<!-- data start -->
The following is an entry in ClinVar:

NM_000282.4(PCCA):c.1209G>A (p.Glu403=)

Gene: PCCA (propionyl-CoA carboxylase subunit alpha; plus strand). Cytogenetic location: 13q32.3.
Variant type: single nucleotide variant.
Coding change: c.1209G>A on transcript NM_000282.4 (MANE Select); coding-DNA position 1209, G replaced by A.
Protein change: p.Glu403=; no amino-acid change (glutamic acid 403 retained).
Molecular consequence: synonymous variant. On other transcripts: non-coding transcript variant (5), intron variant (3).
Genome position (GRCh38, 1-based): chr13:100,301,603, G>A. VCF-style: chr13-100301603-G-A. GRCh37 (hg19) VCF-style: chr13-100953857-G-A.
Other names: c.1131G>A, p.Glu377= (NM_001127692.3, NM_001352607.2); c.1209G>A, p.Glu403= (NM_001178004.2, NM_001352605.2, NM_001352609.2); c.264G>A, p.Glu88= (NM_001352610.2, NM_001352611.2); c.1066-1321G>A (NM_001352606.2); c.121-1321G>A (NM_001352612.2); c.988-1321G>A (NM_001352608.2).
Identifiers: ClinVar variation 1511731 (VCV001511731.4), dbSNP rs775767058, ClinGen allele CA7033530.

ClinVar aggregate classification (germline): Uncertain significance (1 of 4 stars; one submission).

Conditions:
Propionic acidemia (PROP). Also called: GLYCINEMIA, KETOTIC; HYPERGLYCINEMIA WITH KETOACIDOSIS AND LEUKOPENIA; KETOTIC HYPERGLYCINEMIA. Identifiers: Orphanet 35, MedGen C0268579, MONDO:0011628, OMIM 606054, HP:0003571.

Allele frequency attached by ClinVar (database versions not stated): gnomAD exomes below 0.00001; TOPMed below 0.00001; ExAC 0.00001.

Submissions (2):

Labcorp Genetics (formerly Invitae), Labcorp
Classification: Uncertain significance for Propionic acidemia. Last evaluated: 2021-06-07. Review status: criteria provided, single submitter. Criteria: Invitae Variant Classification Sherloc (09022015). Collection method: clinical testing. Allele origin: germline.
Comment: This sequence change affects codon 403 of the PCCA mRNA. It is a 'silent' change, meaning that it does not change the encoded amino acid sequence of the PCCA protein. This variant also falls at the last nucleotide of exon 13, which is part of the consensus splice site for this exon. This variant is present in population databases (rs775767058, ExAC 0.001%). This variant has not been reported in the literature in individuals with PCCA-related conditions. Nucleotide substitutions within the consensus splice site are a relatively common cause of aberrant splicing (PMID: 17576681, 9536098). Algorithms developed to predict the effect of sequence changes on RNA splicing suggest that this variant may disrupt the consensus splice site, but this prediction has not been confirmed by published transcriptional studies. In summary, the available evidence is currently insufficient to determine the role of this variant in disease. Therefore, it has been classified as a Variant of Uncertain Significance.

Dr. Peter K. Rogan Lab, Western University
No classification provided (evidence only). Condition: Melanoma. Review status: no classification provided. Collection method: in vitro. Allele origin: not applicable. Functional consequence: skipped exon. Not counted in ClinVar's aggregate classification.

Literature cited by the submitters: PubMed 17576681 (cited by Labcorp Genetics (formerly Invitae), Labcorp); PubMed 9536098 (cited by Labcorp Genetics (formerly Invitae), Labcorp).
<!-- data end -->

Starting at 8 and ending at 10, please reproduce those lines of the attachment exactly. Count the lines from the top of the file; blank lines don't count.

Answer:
Genome position (GRCh38, 1-based): chr13:100,301,603, G>A. VCF-style: chr13-100301603-G-A. GRCh37 (hg19) VCF-style: chr13-100953857-G-A.
Other names: c.1131G>A, p.Glu377= (NM_001127692.3, NM_001352607.2); c.1209G>A, p.Glu403= (NM_001178004.2, NM_001352605.2, NM_001352609.2); c.264G>A, p.Glu88= (NM_001352610.2, NM_001352611.2); c.1066-1321G>A (NM_001352606.2); c.121-1321G>A (NM_001352612.2); c.988-1321G>A (NM_001352608.2).
Identifiers: ClinVar variation 1511731 (VCV001511731.4), dbSNP rs775767058, ClinGen allele CA7033530.